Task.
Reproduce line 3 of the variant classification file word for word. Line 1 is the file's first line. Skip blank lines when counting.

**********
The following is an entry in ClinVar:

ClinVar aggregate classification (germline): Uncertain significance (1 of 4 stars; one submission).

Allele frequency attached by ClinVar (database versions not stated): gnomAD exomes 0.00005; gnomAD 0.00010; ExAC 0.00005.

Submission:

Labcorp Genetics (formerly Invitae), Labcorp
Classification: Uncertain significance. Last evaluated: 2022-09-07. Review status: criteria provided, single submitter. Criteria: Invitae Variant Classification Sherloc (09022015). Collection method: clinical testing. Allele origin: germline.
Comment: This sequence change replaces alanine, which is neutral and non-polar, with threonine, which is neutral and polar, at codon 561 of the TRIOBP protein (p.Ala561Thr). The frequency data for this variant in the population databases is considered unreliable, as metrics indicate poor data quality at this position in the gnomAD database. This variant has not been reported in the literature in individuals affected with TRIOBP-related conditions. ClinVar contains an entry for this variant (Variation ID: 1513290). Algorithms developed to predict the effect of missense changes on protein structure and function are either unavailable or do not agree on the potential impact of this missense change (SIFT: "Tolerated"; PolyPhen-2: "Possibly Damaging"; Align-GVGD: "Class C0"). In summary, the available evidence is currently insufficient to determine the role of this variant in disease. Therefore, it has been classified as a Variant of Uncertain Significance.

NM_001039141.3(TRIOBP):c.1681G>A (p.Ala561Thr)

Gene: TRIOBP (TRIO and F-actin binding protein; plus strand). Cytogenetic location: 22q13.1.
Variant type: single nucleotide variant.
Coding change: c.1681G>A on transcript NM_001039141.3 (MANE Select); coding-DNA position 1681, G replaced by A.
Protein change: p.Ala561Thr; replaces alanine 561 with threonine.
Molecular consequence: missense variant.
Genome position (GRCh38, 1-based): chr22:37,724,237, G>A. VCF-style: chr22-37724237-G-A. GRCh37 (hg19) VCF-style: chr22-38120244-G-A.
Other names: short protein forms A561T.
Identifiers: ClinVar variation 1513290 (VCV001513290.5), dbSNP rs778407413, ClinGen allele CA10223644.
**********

Allele frequency attached by ClinVar (database versions not stated): gnomAD exomes 0.00005; gnomAD 0.00010; ExAC 0.00005.